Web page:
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free promoting?

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Is it legal for me to endorse a product which I just happen to like? I know that games like Gran Turismo pay to feature name-brand cars in the game, but what if I release a game and want to put something in it like "the developer highly recommends the use of a Logitech Cordless Rumblepad 2 with this game!" Is that legal? Or do I need written permission? And if I do need written permission...why? It's free advertising for them

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Original post by Funkymunky
Is it legal for me to endorse a product which I just happen to like? I know that games like Gran Turismo pay to feature name-brand cars in the game, but what if I release a game and want to put something in it like "the developer highly recommends the use of a Logitech Cordless Rumblepad 2 with this game!" Is that legal? Or do I need written permission?

And if I do need written permission...why? It's free advertising for them


I would guess it depends on wether or not the producer of said product wants to be associated with your product.
If they like it they probably won't sue you, if they don't like it you can probably get in trouble.
It is always best to ask first.

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Original post by Funkymunky
And if I do need written permission...why?
This is a complex question which only a lawyer can answer for you because every case depends on how that trademark is used/portrayed.

Examples:
You make a game that runs under Windows XP. It would probably be acceptable to state that the game is Windows compatible. However, you might find that use of the Windows logo image would only be allowed if you were a registered developer or had permission from Microsoft. The above would be acceptable because your informing the user that this OS is required.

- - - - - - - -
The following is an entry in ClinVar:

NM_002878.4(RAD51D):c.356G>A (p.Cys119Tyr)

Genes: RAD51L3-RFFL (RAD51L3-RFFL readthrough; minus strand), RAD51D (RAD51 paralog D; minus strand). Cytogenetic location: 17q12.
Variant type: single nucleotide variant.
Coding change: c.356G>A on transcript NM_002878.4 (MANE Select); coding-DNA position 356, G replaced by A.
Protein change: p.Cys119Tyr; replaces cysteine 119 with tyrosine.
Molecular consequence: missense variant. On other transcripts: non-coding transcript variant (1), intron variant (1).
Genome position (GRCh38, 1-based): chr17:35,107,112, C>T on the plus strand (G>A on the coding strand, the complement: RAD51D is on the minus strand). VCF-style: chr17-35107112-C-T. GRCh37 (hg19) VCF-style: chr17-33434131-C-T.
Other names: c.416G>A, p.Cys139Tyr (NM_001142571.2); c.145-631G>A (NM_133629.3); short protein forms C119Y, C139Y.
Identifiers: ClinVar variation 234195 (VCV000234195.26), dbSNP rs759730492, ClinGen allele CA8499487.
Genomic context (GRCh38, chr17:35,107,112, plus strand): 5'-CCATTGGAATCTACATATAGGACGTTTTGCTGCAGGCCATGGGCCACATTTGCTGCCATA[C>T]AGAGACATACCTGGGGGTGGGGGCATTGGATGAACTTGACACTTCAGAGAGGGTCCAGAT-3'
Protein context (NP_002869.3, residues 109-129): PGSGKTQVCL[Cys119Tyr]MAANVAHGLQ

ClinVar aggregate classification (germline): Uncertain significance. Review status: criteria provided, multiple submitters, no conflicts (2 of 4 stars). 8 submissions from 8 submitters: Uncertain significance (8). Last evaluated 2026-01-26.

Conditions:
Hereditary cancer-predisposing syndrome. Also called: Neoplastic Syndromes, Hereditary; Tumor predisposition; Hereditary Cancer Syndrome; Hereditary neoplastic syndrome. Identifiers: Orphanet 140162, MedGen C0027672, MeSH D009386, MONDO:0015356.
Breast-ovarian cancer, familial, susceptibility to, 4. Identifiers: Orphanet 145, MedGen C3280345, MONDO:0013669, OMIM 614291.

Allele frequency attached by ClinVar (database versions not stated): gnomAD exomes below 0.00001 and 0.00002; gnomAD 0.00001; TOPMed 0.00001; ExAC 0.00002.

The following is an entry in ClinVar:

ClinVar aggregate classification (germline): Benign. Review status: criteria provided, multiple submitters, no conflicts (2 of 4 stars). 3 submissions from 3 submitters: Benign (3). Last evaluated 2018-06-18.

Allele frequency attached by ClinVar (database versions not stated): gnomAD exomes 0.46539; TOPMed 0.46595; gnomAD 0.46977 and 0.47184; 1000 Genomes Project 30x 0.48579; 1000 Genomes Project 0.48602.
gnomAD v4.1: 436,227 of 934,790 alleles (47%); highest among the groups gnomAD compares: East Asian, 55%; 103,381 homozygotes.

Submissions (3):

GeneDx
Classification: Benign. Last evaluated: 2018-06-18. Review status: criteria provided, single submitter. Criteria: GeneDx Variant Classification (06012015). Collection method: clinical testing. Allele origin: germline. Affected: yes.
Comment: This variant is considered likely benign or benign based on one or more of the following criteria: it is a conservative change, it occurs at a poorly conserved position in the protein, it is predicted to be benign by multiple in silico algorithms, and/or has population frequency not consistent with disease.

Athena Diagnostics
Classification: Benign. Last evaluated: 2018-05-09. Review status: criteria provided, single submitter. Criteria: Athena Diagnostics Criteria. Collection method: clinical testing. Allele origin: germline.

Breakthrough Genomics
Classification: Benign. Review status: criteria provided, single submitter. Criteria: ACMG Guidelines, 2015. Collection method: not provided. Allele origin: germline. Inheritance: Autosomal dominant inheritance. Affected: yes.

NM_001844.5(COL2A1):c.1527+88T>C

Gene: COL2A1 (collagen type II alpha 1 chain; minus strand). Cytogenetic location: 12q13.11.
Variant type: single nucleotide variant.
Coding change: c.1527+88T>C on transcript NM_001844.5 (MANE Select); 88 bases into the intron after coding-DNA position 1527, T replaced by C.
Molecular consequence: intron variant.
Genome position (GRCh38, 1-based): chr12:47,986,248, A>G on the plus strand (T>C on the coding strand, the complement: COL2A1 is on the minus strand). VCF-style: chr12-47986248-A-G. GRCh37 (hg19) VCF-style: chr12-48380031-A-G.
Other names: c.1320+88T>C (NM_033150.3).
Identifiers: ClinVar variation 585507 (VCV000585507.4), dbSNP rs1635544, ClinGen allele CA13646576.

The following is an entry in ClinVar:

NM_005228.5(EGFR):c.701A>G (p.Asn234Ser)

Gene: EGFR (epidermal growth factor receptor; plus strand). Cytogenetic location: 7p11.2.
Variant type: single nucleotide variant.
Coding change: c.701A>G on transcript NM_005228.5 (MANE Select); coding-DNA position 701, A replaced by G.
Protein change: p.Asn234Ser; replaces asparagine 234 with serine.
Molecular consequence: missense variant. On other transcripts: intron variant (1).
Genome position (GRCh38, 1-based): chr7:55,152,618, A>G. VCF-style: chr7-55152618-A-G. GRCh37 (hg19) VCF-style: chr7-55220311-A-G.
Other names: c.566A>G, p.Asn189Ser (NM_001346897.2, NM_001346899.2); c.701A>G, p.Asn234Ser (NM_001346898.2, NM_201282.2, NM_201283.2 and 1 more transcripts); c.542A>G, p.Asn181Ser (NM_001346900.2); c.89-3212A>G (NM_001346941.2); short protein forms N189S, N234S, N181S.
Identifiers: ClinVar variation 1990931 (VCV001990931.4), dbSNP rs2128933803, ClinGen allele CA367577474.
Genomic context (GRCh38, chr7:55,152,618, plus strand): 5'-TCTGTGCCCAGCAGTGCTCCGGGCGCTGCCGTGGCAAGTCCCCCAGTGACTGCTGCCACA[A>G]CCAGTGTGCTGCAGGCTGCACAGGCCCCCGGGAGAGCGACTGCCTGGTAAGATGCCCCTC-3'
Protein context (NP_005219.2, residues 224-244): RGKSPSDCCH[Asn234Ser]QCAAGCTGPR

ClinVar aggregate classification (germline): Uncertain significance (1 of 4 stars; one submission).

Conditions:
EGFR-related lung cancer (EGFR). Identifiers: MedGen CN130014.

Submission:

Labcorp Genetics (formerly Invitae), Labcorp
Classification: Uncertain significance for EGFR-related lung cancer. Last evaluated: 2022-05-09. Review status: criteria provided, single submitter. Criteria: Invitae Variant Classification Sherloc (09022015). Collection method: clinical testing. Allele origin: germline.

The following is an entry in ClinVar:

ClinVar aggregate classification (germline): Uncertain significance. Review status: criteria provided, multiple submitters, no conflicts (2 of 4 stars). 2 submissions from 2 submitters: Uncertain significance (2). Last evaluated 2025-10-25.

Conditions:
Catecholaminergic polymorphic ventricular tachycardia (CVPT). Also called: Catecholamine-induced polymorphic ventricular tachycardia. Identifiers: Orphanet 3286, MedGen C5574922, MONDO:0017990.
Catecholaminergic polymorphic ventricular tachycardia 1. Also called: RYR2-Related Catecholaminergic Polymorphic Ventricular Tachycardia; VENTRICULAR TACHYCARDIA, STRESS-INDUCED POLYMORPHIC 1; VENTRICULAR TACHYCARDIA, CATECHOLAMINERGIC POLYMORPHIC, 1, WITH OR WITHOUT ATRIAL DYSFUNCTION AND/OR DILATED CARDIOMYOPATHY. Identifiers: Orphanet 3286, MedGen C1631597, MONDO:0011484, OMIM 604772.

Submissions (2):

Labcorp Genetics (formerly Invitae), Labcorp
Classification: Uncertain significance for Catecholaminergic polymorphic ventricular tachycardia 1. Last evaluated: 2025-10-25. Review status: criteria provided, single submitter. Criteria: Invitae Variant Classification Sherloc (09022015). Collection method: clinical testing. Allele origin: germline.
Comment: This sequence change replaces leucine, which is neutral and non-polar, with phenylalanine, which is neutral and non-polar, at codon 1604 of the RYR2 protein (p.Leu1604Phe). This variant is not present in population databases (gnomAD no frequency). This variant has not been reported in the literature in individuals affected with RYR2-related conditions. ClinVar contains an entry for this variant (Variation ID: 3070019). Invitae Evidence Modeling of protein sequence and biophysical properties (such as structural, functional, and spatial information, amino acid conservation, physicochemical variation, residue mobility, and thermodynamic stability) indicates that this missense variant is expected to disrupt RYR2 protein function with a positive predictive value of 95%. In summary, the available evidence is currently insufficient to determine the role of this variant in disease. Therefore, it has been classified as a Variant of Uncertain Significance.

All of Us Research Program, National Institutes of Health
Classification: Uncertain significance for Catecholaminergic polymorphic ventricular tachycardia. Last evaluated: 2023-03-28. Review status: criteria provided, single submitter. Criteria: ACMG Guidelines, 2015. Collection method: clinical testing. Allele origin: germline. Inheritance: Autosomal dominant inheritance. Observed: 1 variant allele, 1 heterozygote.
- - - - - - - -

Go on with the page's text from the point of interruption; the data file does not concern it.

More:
However in the case of a Logitec mouse the trademark owner might reasonable question your use of their trademark if the game is actually compatible with all mice. They could argue that a mouse is a generic controller and as such there is no requirement for you to use their trademark and that, as such, you are actually using their trademark to attract attention to your product (in other words you are seeking to benefit financially from their trademark).

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It's free advertising for them
You have no right to decide how someone else's trademark/product is advertised/promoted.

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Original post by Obscure
You make a game that runs under Windows XP. It would probably be acceptable to state that the game is Windows compatible. However, you might find that use of the Windows logo image would only be allowed if you were a registered developer or had permission from Microsoft. The above would be acceptable because your informing the user that this OS is required.


This is actually a VERY good point to bring up in this discussion. In fact, most companies have a set of rules around how, where, what colors, placements, sizes, and many other things when it comes to their logos. To extend upon this example; MS MED (Windows Embedded) has a VERY strict set of rules stating down to the pixel exactly how their logo must be placed on a given piece of real estate. If you don't follow their guidelines exactly, they have the right to request that your product be removed from production until you meet their demands or remove their logo.

The same is true of almost all major entities. What is common within the entities, is that if you aproach them properly, they will typically state these to you up front and give you permission to advertise their product(s). Basically you need to get in contact with the individual responsible for marketing and in contact with the business/legal departments. Don't simply send them an e-mail saying you want to promote their product (they get 1000's of those a day already). Insetead, send them a sample of what you are wanting to do (if its product placement within a game, then send them a copy of the game with the placement roughed into the game). Request acceptance or requrements around the placement. You will find that most companies will jump and be in contact with you.

Don't be surprised when they ask you for a RFP (request for proposal), complete it, you stand a fighting chance.

- Jeremy

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